for light.  Hear them, watch the blurred windows tail
the woman alone turning and listening to another time
when music brushed against her ankles and held a low light
near the tables edge.  These birds, like Yard and
Bean, or Langston grinning at you.  Cant remember the shadow
pulled tight around the door, music about to enter.  We hum
to anticipate, more history, every day.  These birds, angular
like sculpture.  Brancusian, and yet more tangible like Jakes
colored colorful colorado colormore colorcolor, ahhh, its about
these birds and their grimaces.  Jakes colors, and lines.  You
remember the eyes of that guy Pablo, and his perfect trace of
lifes austere overflowings.

                                               Williams writes to us
of the smallness of this American century, that it splinters into worlds it
cannot live in.  And having given birth to the mystery
splits unfolds like gold shattered in daylight's beautiful hurricane.
(praying Sambos blown apart) out of which a rainbow of anything you need.
I heard these guys.  These lovely ladies, on the road to Timbuctoo
waiting for Tu Fu to register on the Richter scale.  It was called
Impressions, and it was a message, from like a very rare bird.

Source of the text - Nice to See You: Homage to Ted Berrigan, Edited and with an Introduction by Anne Waldman. Saint Paul, MN: Coffee House Books, 1991, p. 174.

TJB: Feint praise; memory-of-art as art. Baraka remembers Berrigan by placing him in company of the greats: Bird, Trane, Hughes, Picasso, & more.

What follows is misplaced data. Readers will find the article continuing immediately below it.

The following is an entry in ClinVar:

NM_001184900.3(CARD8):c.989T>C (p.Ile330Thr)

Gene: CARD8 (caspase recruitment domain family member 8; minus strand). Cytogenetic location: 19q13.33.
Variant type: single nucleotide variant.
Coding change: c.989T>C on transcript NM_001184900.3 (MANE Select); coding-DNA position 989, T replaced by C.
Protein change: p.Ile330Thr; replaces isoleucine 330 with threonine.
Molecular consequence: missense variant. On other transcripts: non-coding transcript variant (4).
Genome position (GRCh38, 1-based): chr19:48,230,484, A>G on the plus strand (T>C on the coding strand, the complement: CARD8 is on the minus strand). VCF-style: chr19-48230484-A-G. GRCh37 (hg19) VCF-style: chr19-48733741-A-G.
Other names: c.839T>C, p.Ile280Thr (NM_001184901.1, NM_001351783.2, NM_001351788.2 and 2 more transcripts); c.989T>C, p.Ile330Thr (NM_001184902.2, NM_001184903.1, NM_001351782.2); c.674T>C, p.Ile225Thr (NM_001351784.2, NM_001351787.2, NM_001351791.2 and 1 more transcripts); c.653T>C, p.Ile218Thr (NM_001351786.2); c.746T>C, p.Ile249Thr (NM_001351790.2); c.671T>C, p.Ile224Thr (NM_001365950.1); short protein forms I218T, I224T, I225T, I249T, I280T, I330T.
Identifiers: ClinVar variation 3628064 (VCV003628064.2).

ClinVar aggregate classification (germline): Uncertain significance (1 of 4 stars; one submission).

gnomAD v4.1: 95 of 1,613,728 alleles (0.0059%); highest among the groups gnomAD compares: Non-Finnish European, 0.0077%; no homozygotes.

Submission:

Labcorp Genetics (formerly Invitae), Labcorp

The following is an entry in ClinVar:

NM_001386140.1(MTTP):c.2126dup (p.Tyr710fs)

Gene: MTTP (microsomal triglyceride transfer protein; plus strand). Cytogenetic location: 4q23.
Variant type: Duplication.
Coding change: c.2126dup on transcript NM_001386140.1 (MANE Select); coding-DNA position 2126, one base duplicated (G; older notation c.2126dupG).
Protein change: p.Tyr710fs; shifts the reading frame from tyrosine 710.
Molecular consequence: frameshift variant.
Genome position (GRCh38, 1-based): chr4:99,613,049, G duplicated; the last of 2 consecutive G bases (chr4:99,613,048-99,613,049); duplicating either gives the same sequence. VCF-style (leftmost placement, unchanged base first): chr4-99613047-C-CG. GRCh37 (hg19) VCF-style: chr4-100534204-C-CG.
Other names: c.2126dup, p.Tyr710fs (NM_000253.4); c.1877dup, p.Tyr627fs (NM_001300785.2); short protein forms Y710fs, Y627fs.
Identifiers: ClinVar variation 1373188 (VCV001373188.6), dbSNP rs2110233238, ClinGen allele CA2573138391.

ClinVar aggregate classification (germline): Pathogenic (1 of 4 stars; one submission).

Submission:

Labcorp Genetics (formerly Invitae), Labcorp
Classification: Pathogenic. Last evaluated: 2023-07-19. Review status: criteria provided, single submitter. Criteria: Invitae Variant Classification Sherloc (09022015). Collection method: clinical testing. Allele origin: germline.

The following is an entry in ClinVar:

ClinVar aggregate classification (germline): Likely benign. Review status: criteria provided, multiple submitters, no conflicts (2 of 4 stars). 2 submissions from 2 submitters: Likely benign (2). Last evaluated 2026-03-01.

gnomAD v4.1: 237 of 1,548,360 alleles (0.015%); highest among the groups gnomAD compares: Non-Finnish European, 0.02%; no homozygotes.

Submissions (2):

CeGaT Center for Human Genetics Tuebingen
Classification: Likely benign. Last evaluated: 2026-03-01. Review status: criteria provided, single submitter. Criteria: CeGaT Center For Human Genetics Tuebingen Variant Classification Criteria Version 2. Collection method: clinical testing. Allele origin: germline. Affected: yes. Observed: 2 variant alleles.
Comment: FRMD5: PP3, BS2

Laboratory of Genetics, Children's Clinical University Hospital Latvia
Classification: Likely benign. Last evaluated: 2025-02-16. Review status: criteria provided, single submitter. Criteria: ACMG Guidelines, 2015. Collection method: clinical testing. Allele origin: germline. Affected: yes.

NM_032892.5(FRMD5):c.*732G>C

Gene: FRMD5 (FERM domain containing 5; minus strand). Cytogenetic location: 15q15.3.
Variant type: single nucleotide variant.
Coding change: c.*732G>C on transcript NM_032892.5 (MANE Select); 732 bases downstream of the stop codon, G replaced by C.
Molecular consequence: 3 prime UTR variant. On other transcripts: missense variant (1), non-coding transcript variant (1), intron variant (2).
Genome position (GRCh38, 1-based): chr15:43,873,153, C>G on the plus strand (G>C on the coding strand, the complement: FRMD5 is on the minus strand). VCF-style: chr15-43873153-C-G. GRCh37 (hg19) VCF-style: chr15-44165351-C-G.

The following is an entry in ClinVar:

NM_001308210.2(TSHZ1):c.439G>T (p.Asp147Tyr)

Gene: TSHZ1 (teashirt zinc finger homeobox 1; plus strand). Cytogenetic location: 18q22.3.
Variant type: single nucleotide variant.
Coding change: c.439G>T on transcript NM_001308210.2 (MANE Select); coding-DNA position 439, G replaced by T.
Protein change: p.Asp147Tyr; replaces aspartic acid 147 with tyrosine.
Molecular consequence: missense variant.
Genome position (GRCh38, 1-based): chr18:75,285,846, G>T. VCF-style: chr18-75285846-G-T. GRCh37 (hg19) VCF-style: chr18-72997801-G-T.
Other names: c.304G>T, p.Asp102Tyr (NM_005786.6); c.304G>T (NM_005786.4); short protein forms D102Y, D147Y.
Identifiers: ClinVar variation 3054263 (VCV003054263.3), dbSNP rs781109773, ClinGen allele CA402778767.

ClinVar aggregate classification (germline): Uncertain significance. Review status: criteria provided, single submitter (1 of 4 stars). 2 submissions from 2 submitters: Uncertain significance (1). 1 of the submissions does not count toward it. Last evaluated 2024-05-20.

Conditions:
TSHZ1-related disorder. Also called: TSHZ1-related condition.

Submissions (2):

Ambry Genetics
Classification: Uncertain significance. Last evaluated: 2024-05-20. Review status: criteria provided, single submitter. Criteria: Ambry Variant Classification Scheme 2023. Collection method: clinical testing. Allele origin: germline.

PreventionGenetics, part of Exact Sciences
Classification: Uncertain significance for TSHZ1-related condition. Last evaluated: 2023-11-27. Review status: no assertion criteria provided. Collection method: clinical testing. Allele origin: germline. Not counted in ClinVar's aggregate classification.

"Coal" by Audre Lorde


is the total black, being spoken
from the earth’s inside.
There are many kinds of open
how a diamond comes into a knot of flame  
how sound comes into a word, colored  
by who pays what for speaking.

Some words are open like a diamond
on glass windows
singing out within the passing crash of sun
Then there are words like stapled wagers
in a perforated book—buy and sign and tear apart—
and come whatever wills all chances
the stub remains
an ill-pulled tooth with a ragged edge.
Some words live in my throat
breeding like adders. Others know sun
seeking like gypsies over my tongue
to explode through my lips
like young sparrows bursting from shell.
Some words
bedevil me.

Love is a word, another kind of open.
As the diamond comes into a knot of flame
I am Black because I come from the earth's inside  
now take my word for jewel in the open light.

Source of the text – Audre Lorde, Undersong: Chosen Poems Old and New.  New York: W.W. Norton & Company, 1992.

TJB: Interlocking similes—words as poetic, mercantile, or hateful—power this poem, which mines many dualities. But who holds the mineral rights?

Friday, January 8, 2016

"Caedmon" by Denise Levertov


All others talked as if
talk were a dance.
Clodhopper I, with clumsy feet
would break the gliding ring.
Early I learned to
hunch myself
close by the door:
then when the talk began
I’d wipe my
mouth and wend
unnoticed back to the barn
to be with the warm beasts,
dumb among body sounds
of the simple ones.
I’d see by a twist
of lit rush the motes
of gold moving
from shadow to shadow
slow in the wake
of deep untroubled sighs.
The cows
munched or stirred or were still. I
was at home and lonely,
both in good measure. Until
the sudden angel affrighted me—light effacing
my feeble beam,
a forest of torches, feathers of flame, sparks upflying:   
but the cows as before
were calm, and nothing was burning,
                nothing but I, as that hand of fire   
touched my lips and scorched my tongue   
and pulled my voice
                                 into the ring of the dance.

Source of the text – Denise Levertov, Breathing the Water.  New York: New Directions, 1987.

TJB: Farmboy, interrupted. In short, Anglo-Saxonish half-lines, the poem dramatizes not the hymn itself but the moment of cowherd becoming poet.

About Me